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Oil prices ‘to plunge to $60’ by end of next year in boost for drivers

petrol price
petrol price

Motorists are poised to benefit from a sharp drop in fuel prices over the next 18 months, as analysts predict the cost of oil could fall to $60 (£47) a barrel.

The expectation of lower petrol prices has emerged in response to predictions that there will be a global oversupply of oil by 2030.

A glut of supply will force companies to lower prices with experts at Citigroup predicting crude oil will fall to $60 a barrel over the next 18 months, down from $80 today.

Not only will this make it cheaper to fill up at the pumps but it could also mean lower airfares as aviation fuel falls.

It comes after the International Energy Agency warned earlier this week that there would be a “staggering” excess of global oil supplies by 2030.


Citi said the likely result would be a “very large surplus” by late 2025, fuelling a drop in the price of petrol and diesel.

While this will delight drivers, it will pile pressure on fossil fuel producers in the North Sea, which are already struggling against high taxes.

They were warned about further levies on Thursday after Labour unveiled plans to expand the windfall tax on oil and gas by a year to 2029 if it wins power at the general election.

This was alongside a proposed 3pc hike to the levy as well as the removal of the industry’s offshore tax breaks.

Sir Keir Starmer said in his manifesto that this would raise £8.3bn in taxes, which will be used to finance Labour’s Great British Energy project, a publicly-owned company focused on “delivering power back to the British people”.

The plan has been praised by green groups, although industry analysts have warned that the double-whammy of falling prices and higher taxes will make the North Sea the “world’s most hostile environment” for oil and gas operators.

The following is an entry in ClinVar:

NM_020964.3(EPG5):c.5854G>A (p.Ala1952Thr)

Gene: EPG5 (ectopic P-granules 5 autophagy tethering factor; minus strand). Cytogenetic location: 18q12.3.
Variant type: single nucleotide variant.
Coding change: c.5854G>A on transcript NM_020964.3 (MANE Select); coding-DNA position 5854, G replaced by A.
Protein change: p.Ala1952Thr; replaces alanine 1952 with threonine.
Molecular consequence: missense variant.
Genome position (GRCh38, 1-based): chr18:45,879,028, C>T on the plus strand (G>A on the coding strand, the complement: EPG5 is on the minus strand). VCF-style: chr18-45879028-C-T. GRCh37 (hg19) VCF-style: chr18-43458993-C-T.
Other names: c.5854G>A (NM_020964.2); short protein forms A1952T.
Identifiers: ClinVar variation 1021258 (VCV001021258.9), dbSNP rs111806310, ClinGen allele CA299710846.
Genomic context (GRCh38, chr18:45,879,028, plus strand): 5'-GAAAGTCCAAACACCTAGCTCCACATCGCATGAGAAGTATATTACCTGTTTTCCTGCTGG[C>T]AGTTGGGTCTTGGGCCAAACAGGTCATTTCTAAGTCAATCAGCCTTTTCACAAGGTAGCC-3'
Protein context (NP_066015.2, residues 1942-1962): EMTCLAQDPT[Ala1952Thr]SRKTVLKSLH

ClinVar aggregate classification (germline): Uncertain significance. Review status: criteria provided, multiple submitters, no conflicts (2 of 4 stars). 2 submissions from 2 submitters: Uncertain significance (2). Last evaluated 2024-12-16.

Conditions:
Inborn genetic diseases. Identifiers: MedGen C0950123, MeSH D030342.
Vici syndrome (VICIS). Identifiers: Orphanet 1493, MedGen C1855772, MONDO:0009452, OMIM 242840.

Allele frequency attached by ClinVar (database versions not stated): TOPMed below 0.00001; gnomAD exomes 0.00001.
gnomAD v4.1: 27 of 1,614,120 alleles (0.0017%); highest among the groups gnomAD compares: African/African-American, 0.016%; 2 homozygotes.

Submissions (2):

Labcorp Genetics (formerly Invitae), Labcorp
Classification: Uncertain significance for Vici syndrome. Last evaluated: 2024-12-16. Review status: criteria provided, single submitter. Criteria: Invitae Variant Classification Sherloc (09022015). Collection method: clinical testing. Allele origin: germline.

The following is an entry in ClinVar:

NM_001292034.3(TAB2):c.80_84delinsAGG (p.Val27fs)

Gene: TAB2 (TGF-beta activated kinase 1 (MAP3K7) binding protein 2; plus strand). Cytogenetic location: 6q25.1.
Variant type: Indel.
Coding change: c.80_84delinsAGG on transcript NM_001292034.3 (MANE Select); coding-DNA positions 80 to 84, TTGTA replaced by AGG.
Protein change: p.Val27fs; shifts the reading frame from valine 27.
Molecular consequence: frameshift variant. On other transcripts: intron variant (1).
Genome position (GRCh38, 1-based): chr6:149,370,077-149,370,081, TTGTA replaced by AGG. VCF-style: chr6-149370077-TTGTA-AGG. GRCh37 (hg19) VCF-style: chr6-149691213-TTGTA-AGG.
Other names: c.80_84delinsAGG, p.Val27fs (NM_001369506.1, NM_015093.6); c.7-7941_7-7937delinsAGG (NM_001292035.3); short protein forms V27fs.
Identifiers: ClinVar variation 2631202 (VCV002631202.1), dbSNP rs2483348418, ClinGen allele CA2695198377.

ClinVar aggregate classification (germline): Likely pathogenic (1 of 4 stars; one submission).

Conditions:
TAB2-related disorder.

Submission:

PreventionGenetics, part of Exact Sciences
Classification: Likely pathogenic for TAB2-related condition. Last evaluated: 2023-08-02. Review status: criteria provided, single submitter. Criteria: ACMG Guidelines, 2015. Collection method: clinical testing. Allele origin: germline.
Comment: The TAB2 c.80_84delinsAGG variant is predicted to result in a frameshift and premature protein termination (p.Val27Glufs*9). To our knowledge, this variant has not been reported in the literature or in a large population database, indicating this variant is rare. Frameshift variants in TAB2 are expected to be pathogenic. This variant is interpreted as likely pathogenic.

Ashley Kelty, an oil analyst at Panmure Gordon investment bank, said: “Labour’s plans will leave the UK colder and poorer. It will make the North Sea the world’s most hostile environment for oil and gas operators – apart from those operating in war zones.”

He and others believe Labour’s plans will halt most new developments in the region, potentially including the Cambo oil field project in the west of Shetland.

Chris Wheaton, an analyst at Stifel, said Labour’s tax plans would “kill off the North Sea”.

He said: “There will be very little new investment and that means UK oil and gas output will decline very fast – much faster than demand. The UK will become increasingly dependent on other countries for more of its energy.”

Ed Miliband, Labour’s shadow energy secretary, said: “Labour is offering the country the most ambitious climate and energy plan in British history – investing in our country through Great British Energy so we can cut energy bills for good, make our country energy secure, create good jobs and protect our home for our children and grandchildren by tackling the climate emergency.”